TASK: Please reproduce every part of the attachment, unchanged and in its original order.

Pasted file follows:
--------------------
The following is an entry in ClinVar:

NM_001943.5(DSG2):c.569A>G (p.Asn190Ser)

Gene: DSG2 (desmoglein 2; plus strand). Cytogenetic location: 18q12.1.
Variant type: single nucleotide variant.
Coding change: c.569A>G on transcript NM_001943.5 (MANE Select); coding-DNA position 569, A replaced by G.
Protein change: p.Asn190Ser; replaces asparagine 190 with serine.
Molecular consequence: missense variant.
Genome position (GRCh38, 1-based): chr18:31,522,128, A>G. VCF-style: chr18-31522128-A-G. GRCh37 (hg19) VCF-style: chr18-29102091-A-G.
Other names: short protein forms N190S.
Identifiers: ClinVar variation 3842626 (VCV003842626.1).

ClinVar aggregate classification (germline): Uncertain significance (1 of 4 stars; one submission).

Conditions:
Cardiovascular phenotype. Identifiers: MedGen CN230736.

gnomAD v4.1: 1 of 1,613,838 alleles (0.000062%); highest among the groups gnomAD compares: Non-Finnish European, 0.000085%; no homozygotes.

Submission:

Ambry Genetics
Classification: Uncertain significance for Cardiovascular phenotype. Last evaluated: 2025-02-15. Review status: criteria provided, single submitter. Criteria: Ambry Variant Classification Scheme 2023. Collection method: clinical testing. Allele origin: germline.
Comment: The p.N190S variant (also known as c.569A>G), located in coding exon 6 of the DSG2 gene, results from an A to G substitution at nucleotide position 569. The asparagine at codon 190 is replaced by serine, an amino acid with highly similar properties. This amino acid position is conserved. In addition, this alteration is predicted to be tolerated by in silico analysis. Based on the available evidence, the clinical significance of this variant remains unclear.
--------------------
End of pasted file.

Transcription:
The following is an entry in ClinVar:

NM_001943.5(DSG2):c.569A>G (p.Asn190Ser)

Gene: DSG2 (desmoglein 2; plus strand). Cytogenetic location: 18q12.1.
Variant type: single nucleotide variant.
Coding change: c.569A>G on transcript NM_001943.5 (MANE Select); coding-DNA position 569, A replaced by G.
Protein change: p.Asn190Ser; replaces asparagine 190 with serine.
Molecular consequence: missense variant.
Genome position (GRCh38, 1-based): chr18:31,522,128, A>G. VCF-style: chr18-31522128-A-G. GRCh37 (hg19) VCF-style: chr18-29102091-A-G.
Other names: short protein forms N190S.
Identifiers: ClinVar variation 3842626 (VCV003842626.1).

ClinVar aggregate classification (germline): Uncertain significance (1 of 4 stars; one submission).

Conditions:
Cardiovascular phenotype. Identifiers: MedGen CN230736.

gnomAD v4.1: 1 of 1,613,838 alleles (0.000062%); highest among the groups gnomAD compares: Non-Finnish European, 0.000085%; no homozygotes.

Submission:

Ambry Genetics
Classification: Uncertain significance for Cardiovascular phenotype. Last evaluated: 2025-02-15. Review status: criteria provided, single submitter. Criteria: Ambry Variant Classification Scheme 2023. Collection method: clinical testing. Allele origin: germline.
Comment: The p.N190S variant (also known as c.569A>G), located in coding exon 6 of the DSG2 gene, results from an A to G substitution at nucleotide position 569. The asparagine at codon 190 is replaced by serine, an amino acid with highly similar properties. This amino acid position is conserved. In addition, this alteration is predicted to be tolerated by in silico analysis. Based on the available evidence, the clinical significance of this variant remains unclear.